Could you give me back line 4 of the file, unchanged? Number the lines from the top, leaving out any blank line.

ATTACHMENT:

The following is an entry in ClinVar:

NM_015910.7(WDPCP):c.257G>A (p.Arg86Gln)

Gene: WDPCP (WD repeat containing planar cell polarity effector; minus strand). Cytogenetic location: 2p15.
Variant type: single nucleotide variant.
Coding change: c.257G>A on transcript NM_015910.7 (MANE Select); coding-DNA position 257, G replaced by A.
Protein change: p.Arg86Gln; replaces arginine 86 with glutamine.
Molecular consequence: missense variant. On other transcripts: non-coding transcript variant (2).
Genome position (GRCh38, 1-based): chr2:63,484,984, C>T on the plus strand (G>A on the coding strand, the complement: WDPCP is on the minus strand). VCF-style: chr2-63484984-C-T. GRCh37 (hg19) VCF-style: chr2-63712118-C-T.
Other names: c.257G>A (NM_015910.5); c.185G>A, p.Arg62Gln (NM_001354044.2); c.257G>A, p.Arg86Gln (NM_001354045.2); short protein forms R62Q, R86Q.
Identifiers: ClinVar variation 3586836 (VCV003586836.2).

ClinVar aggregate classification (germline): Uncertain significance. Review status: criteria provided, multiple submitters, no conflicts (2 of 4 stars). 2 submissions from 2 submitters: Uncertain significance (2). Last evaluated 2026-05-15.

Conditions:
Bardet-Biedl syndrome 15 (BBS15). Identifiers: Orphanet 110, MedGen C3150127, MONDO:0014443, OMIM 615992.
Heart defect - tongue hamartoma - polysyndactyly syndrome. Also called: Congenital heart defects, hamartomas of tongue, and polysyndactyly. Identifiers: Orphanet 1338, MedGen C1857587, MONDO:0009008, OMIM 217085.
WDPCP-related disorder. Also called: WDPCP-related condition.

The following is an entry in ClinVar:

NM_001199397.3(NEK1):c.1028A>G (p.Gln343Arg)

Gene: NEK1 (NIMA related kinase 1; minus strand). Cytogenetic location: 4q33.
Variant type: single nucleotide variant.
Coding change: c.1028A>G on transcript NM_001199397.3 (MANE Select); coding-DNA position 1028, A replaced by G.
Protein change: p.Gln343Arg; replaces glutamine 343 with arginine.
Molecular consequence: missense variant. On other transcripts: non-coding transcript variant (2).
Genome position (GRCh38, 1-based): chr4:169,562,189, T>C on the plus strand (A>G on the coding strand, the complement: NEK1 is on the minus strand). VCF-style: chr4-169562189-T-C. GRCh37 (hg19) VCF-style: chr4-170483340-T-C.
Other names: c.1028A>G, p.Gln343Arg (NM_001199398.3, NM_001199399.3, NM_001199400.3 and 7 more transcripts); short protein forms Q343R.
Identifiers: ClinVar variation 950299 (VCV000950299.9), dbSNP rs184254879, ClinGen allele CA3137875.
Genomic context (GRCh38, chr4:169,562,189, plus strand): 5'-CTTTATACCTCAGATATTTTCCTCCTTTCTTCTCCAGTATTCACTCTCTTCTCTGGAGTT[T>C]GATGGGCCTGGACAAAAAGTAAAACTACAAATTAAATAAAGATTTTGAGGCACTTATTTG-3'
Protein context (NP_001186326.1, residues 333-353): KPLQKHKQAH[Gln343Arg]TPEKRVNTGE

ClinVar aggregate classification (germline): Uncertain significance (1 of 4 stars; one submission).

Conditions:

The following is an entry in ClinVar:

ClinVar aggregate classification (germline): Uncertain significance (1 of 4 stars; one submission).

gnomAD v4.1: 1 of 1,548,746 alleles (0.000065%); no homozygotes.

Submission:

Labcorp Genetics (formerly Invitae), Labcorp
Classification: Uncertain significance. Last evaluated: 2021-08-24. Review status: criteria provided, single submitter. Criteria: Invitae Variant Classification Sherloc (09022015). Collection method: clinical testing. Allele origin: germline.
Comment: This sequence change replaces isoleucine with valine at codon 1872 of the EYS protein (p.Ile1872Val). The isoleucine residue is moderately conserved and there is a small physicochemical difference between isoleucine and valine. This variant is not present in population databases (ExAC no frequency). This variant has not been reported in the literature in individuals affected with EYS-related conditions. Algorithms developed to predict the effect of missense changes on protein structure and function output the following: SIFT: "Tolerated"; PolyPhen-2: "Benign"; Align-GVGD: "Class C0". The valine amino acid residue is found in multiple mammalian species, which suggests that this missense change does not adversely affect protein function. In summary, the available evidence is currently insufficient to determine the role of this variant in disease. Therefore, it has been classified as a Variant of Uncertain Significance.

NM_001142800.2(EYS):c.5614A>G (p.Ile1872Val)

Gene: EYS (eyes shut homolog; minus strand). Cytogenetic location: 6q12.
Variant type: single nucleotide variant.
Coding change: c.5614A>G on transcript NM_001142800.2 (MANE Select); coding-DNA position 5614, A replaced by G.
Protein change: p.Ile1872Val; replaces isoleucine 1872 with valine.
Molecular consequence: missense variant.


Variant type: single nucleotide variant.